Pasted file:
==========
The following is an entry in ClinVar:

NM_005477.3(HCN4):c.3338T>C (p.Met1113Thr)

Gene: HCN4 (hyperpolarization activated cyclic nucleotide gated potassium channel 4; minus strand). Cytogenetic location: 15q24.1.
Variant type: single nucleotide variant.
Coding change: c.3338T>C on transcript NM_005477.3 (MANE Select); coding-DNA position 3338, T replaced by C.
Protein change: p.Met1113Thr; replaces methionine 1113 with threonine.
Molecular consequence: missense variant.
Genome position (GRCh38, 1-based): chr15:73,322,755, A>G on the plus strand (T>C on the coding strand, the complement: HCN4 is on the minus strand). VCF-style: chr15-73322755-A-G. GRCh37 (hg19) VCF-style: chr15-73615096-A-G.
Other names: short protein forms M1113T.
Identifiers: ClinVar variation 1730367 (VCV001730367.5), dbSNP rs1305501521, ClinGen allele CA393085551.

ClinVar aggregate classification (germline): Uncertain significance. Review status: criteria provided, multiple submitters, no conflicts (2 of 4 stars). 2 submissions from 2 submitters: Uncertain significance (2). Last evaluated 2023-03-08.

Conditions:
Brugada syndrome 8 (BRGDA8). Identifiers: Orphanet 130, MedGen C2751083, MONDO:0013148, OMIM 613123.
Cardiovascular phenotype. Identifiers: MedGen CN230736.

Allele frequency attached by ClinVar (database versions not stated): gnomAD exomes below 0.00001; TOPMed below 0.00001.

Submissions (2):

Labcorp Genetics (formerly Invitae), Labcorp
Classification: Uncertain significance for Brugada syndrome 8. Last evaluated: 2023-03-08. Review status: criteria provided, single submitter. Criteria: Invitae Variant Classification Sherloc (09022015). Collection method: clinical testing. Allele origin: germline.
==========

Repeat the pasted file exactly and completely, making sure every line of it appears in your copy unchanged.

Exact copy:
The following is an entry in ClinVar:

NM_005477.3(HCN4):c.3338T>C (p.Met1113Thr)

Gene: HCN4 (hyperpolarization activated cyclic nucleotide gated potassium channel 4; minus strand). Cytogenetic location: 15q24.1.
Variant type: single nucleotide variant.
Coding change: c.3338T>C on transcript NM_005477.3 (MANE Select); coding-DNA position 3338, T replaced by C.
Protein change: p.Met1113Thr; replaces methionine 1113 with threonine.
Molecular consequence: missense variant.
Genome position (GRCh38, 1-based): chr15:73,322,755, A>G on the plus strand (T>C on the coding strand, the complement: HCN4 is on the minus strand). VCF-style: chr15-73322755-A-G. GRCh37 (hg19) VCF-style: chr15-73615096-A-G.
Other names: short protein forms M1113T.
Identifiers: ClinVar variation 1730367 (VCV001730367.5), dbSNP rs1305501521, ClinGen allele CA393085551.

ClinVar aggregate classification (germline): Uncertain significance. Review status: criteria provided, multiple submitters, no conflicts (2 of 4 stars). 2 submissions from 2 submitters: Uncertain significance (2). Last evaluated 2023-03-08.

Conditions:
Brugada syndrome 8 (BRGDA8). Identifiers: Orphanet 130, MedGen C2751083, MONDO:0013148, OMIM 613123.
Cardiovascular phenotype. Identifiers: MedGen CN230736.

Allele frequency attached by ClinVar (database versions not stated): gnomAD exomes below 0.00001; TOPMed below 0.00001.

Submissions (2):

Labcorp Genetics (formerly Invitae), Labcorp
Classification: Uncertain significance for Brugada syndrome 8. Last evaluated: 2023-03-08. Review status: criteria provided, single submitter. Criteria: Invitae Variant Classification Sherloc (09022015). Collection method: clinical testing. Allele origin: germline.